What Does SQL Not Do?
First, SQL is not a program or a development environment such as Access or VB. SQL is a pure
language. There is no front end built into SQL, that is, the language does not have user forms like an
Access application or Visual Basic, and SQL has no intrinsic way to talk with web pages. SQL
statements are mainly generated by a separate front-end product. Many SQL-enabled DBMS do have a
tool that allows you to type a SQL statement and run it against the data. But these tools are only for
design time, not deployment.
Second, SQL does not have a back end. There are no tools intrinsic to the language that can actually
store data. SQL is only a standard means of communicating with software products that can hold data (a
DBMS as we will see later). In other words, the data itself is contained within a DBMS such as Oracle or
SQL Server. You will also need a front end, such as VB or C++. Then you can use SQL as the language
for the front end to send instructions to the DBMS.
To take these first two points together, SQL is a language and not a software product. Consider a
spoken language; the language itself does not contain a speaker or a listener. The language only
contains the vocabulary, grammatical rules and idioms to be used by speakers and listeners. The people
are not part of, or specified in any way, by the language. SQL is like a spoken language in another way.
The listener and speaker can have any mother tongue, as long as they can translate that to SQL. So a
computer can use any operating system and any database software, as long as the software can translate
from its internal language to SQL.
SQL is a language, not a software product. Front-end software interfaces with the
user. Back-end software holds data. SQL is the standard language for the two pieces
of software to communicate with each other.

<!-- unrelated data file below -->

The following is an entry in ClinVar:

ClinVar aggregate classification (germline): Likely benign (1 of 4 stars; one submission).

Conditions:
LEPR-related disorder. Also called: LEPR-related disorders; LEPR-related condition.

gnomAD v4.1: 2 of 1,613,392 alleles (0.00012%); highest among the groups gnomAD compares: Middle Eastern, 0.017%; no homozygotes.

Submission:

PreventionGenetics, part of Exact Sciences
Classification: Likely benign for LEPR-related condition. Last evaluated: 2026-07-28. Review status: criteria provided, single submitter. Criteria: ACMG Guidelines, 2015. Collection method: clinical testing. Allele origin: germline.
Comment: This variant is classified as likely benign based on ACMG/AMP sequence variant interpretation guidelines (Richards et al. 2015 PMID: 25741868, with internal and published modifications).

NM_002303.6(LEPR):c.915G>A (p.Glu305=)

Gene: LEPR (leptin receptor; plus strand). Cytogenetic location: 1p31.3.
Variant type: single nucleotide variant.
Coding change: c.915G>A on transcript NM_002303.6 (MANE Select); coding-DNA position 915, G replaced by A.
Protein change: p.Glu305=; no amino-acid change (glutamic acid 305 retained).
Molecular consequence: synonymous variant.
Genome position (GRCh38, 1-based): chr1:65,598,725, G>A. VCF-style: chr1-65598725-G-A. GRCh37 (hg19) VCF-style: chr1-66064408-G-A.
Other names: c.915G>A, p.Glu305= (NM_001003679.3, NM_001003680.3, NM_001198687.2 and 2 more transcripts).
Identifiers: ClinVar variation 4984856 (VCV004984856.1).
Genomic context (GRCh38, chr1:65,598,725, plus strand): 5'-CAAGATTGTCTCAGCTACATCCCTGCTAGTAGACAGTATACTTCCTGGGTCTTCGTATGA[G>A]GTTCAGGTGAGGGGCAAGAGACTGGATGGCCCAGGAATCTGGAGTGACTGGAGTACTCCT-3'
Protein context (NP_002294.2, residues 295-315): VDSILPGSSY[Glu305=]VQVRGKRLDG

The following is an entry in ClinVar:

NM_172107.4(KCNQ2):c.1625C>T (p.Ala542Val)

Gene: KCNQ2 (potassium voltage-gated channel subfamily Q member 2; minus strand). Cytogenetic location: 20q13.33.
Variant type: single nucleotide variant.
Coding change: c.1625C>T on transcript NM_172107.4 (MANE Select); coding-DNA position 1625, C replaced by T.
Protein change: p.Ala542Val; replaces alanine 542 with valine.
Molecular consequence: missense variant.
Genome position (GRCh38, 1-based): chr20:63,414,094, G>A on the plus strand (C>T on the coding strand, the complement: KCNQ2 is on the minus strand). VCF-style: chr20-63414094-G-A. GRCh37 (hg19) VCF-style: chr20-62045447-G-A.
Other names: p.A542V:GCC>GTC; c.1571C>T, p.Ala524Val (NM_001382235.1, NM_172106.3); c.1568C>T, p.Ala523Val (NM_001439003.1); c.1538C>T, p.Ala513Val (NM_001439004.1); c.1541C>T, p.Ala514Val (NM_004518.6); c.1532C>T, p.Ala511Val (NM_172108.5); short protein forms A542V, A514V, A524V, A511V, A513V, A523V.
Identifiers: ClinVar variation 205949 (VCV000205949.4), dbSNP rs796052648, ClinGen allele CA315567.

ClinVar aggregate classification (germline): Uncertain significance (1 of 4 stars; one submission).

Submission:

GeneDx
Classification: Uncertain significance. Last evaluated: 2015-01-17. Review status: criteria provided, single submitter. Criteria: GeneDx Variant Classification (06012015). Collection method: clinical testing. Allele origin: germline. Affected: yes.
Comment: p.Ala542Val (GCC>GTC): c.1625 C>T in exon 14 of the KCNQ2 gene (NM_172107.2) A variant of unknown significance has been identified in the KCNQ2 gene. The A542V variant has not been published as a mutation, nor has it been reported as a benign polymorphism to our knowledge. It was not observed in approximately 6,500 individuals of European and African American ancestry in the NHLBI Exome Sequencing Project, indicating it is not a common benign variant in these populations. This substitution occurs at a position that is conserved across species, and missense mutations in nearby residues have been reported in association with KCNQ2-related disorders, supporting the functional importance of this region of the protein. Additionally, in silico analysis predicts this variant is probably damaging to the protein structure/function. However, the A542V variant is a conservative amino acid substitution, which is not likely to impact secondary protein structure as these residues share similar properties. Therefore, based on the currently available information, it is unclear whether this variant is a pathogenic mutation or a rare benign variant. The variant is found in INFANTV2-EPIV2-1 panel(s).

Third, SQL is not a procedural programming language. We will discuss the concepts of declarative
versus procedural languages shortly. SQL is a set-based language, which communicates in statements
that define an outcome. This is very different to procedural languages that instruct the computer how to
proceed step by step to reach an objective.
Fourth, SQL does not have its own specific development environment. When you work with Access or
Power Builder, for example, you have a highly evolved set of tools for:
- laying out your user interface
- rapid entry of code
- code reuse
But pure SQL does not include any of those tools (although most vendors include some tools in their
products, they are not part of pure SQL). To go back to our spoken language analogy, SQL is the
language. It is not a dictionary, grammar guide, printing press, loudspeaker, postal service, filing cabinet
or any of the other tools we use to work with human languages. In the sense that "English" does not
include these tools, neither does the SQL language.
Last, SQL is not network-aware. In the same sense that written English is not dependent on or aware of
being used in telephones or e-mails, neither is SQL. Whenever a SQL statement is issued there must be
a way for it to be conveyed, or connected, to its destination. Programmers create, maintain and fine-
tune those connections with code in the front and back ends.